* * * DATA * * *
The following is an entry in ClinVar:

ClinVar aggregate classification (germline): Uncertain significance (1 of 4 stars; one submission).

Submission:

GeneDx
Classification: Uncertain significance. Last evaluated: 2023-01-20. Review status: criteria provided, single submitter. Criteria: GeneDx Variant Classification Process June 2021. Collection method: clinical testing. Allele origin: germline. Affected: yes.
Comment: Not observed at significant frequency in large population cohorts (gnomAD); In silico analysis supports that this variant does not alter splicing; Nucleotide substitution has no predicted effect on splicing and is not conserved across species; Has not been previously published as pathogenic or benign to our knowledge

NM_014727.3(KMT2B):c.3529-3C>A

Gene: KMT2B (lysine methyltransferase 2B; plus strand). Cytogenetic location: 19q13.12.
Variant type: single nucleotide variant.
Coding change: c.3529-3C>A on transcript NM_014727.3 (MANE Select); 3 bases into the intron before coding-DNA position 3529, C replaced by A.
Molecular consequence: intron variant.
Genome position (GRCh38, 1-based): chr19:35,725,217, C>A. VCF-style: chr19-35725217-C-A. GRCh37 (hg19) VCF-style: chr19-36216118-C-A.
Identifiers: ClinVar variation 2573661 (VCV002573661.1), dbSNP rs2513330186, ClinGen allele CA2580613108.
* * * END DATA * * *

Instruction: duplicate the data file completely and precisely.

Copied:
The following is an entry in ClinVar:

ClinVar aggregate classification (germline): Uncertain significance (1 of 4 stars; one submission).

Submission:

GeneDx
Classification: Uncertain significance. Last evaluated: 2023-01-20. Review status: criteria provided, single submitter. Criteria: GeneDx Variant Classification Process June 2021. Collection method: clinical testing. Allele origin: germline. Affected: yes.
Comment: Not observed at significant frequency in large population cohorts (gnomAD); In silico analysis supports that this variant does not alter splicing; Nucleotide substitution has no predicted effect on splicing and is not conserved across species; Has not been previously published as pathogenic or benign to our knowledge

NM_014727.3(KMT2B):c.3529-3C>A

Gene: KMT2B (lysine methyltransferase 2B; plus strand). Cytogenetic location: 19q13.12.
Variant type: single nucleotide variant.
Coding change: c.3529-3C>A on transcript NM_014727.3 (MANE Select); 3 bases into the intron before coding-DNA position 3529, C replaced by A.
Molecular consequence: intron variant.
Genome position (GRCh38, 1-based): chr19:35,725,217, C>A. VCF-style: chr19-35725217-C-A. GRCh37 (hg19) VCF-style: chr19-36216118-C-A.
Identifiers: ClinVar variation 2573661 (VCV002573661.1), dbSNP rs2513330186, ClinGen allele CA2580613108.